When I was in my mid-20s I briefly considered donating my eggs. At the time, my motivation was primarily financial, although I was not ignorant to the idea that I could help give a baby to someone who desperately wanted one. I’ve always wanted to be a mother, and I had no doubt that being told you couldn’t have one “naturally” could be crushing to a woman.
After some consideration I deemed my motivations too selfish and my work schedule too hectic to move forward. I didn’t give egg donation another thought.
I didn’t give another thought to that woman I could have helped either. I wish I could rewind. I had no idea, ten years later, I’d be the woman struggling to force her body do the thing that it was built to do. No one ever thinks that it will be her. No one ever wants to be the one running out of time, money and options.
My husband and I began trying to conceive right around the time we got engaged, four and a half years ago. We weren’t naive that given our age, both 31, that we were shorter on time than some of our counterparts to build a family. We certainly didn’t consider ourselves geriatric, but we could do basic math. We planned a July wedding and I sincerely thought I could be pregnant before I walked down the aisle. As long as I still fit into my dress, I would be happy.
Two years later, after many life changes, but none of the baby variety, we reluctantly were referred to a fertility clinic. After the prerequisite testing, we were given an unexplained infertility diagnosis, and I began the first of several rounds of Clomid + IUI. While an unexplained diagnosis was intimidating, I was still so unprepared for what was to come.
In March of 2015, only a few months into fertility treatments, I wrote this:
When I wonder how much longer I can go on like this, in this state of mind, it makes me feel guilty. I would give anything to be pregnant. And I’m trying to give everything I can. I am trying. But I am so tired, too.
I had no idea what it meant to be tired, then.
Less than a month later I would become pregnant for the first time. A month following the happiest moment of my life, I miscarried for the first time.
More than two years, another miscarriage, five more IUI cycles, two failed IVF rounds and a bout of chronic endometritis later, I know what it means to be tired. I read “not pregnant,” again, on that little stick just this weekend.
When I wrote that early post I was still so full of faith in my own body. I knew I would get the job I coveted of mother, and it would all be okay. The bloated, achy, overly hormonal side effects of Clomid would be a distant memory as I rocked my son or daughter to sleep at night.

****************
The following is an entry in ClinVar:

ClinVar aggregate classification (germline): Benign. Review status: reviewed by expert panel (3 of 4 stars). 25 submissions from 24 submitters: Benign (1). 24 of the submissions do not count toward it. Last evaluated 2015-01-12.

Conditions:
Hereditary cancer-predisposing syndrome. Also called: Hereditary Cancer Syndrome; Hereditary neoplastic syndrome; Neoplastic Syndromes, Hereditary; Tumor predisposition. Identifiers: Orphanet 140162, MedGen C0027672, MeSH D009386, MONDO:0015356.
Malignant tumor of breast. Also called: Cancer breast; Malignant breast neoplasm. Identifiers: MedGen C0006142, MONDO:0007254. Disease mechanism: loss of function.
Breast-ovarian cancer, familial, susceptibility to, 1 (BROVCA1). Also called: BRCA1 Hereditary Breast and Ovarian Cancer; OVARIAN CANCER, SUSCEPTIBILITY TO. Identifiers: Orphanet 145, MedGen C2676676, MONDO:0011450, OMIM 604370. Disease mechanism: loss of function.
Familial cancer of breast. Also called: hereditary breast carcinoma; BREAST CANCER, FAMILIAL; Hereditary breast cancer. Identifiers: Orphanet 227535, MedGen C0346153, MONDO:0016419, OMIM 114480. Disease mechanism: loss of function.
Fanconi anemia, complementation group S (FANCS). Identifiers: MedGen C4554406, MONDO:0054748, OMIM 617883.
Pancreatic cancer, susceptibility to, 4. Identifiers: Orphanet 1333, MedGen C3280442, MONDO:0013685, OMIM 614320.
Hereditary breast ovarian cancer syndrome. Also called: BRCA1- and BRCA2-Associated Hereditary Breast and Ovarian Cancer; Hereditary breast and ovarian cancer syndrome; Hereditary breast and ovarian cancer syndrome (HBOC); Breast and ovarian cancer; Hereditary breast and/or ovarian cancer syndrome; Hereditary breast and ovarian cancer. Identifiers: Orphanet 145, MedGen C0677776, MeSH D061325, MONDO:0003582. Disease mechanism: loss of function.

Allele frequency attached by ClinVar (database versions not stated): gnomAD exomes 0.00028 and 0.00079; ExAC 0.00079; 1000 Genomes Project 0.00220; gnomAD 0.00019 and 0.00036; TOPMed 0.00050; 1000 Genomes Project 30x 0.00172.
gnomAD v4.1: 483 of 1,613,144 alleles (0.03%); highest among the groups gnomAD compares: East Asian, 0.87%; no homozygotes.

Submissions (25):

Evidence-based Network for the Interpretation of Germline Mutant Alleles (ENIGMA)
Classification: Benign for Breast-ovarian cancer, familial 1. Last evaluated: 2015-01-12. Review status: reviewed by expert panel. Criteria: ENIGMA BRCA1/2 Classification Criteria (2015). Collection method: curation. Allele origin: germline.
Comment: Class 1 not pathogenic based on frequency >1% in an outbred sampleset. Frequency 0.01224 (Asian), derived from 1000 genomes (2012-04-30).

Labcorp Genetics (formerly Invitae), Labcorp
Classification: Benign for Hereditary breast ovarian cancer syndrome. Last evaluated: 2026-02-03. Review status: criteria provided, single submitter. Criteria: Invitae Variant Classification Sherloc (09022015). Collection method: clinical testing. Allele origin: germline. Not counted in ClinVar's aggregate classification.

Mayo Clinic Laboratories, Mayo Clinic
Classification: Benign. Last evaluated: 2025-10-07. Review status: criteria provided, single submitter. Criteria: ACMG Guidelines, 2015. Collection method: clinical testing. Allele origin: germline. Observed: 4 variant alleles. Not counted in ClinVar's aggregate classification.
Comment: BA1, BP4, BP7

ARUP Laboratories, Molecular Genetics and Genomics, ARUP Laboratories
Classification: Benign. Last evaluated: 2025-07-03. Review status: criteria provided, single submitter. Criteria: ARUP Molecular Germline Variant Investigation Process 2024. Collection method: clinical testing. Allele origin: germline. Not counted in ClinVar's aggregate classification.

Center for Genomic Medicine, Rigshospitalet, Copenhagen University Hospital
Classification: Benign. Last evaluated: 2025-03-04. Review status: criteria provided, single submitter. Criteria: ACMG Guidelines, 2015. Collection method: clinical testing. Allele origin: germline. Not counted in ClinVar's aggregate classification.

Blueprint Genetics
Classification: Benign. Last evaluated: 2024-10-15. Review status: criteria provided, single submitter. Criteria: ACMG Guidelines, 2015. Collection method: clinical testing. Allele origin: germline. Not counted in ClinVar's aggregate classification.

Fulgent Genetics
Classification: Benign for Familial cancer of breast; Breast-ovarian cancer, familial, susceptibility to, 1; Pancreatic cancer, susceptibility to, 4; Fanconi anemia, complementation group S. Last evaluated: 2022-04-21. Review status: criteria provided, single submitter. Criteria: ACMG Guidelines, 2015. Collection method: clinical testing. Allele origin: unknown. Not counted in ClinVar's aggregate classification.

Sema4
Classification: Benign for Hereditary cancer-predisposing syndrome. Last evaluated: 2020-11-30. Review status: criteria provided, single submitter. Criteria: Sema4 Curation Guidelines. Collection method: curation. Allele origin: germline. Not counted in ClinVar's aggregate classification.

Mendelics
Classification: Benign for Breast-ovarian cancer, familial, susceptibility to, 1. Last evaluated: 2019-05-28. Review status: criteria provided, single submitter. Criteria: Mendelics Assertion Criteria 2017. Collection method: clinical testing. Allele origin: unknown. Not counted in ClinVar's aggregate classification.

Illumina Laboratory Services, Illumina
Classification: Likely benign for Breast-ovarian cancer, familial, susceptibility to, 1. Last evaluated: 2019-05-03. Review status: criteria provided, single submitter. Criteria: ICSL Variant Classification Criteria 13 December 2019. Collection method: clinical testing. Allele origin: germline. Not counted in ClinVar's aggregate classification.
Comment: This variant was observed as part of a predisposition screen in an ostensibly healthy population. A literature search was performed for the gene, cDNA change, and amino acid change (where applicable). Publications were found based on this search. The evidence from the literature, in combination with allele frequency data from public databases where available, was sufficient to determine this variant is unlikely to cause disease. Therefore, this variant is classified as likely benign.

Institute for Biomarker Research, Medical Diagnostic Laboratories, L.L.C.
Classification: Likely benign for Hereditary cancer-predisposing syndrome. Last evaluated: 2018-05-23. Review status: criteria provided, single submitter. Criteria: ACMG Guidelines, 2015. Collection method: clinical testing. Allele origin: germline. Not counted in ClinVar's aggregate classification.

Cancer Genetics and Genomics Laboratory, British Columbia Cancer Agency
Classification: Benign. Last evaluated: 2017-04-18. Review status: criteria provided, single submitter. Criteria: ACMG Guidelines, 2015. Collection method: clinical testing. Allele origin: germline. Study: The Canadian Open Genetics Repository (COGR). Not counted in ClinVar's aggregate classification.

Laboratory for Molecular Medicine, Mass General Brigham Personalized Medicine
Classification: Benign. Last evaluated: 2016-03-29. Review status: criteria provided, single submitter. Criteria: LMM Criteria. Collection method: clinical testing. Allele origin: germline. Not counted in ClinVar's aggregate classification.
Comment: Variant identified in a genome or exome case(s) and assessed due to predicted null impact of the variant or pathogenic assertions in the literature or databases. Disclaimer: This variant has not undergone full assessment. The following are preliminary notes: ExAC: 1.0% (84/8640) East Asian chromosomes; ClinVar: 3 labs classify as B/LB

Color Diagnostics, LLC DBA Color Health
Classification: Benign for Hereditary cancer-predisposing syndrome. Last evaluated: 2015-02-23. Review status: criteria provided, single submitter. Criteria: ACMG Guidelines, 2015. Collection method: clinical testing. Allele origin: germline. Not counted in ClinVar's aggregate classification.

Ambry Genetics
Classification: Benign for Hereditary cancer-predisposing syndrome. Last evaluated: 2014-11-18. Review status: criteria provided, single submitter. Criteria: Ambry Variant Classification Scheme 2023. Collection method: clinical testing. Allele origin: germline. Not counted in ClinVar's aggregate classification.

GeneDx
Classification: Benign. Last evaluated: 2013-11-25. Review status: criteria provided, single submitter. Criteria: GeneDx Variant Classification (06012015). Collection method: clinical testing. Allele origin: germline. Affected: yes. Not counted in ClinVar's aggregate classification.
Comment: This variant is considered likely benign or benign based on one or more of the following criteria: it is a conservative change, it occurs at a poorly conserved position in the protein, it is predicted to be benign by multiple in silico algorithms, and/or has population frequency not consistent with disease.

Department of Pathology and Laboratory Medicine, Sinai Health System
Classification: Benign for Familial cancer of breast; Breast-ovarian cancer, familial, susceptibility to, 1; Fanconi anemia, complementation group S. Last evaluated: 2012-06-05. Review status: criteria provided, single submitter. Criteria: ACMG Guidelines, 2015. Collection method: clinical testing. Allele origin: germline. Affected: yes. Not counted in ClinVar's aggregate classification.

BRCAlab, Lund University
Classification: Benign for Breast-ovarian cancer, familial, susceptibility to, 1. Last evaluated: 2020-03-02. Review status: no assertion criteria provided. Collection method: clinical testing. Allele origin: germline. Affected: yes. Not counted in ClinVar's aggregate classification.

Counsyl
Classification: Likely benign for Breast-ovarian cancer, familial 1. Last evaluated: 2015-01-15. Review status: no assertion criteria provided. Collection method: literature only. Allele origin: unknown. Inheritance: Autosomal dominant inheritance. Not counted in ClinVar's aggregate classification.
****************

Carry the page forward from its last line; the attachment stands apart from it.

But it hasn’t happened that way. Our infertility story is much longer than we could have ever expected, and we’re still very much in the thick of it. Infertility demands so much of your time, money, body and brain space. No woman or couple has any idea just how tiring this can be.
It’s hard to see the forest for the trees sometimes. Without the child my husband and I so desperately want, I’m not yet to a point where I can say, yes, everything was worth it. I’m still waiting. I’m still tired.
We’re nearing a crossroads. I’ve given my body, my energy, our money and more than four years of our time to science. Soon, we’ll need to decide how much longer we can continue, if at all. Facing that decision is parts scary, parts sad, and a small part freeing.
My husband and I are supposed to be parents. No one could have prepared us for what that would take, when it comes to others so easily. But we will be what we’re meant to be, someday.
4 thoughts on “Nothing can prepare you for this”
You are right nothing can prepare you for this. It is hard to imagine having to go thru medical treatment to get pregnant. Even knowing that, it is not possible to be prepared for what kind of treatment that’s coming. My husband and I were so sure that we were going to be pregnant with first IUI. How naive!!!
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You will get there somehow, some way. Sending hugs xxx
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Yea it’s so hard when you reach the stage of wondering if it’s time to stop pursing medical intervention or not. On the one hand it would be freeing to be able to move on with your life, on the other desperately sad that the dream of having a baby is not met. Or maybe it makes sense to try one more time, or another. It’s difficult deciding when to stop! I hope something will work for you soon. I got married at 31 but was almost 32 by time we started trying for a baby. I didn’t think that was old at all, thought we still had plenty of time. If I could go back in time, I would start trying while we were engaged!
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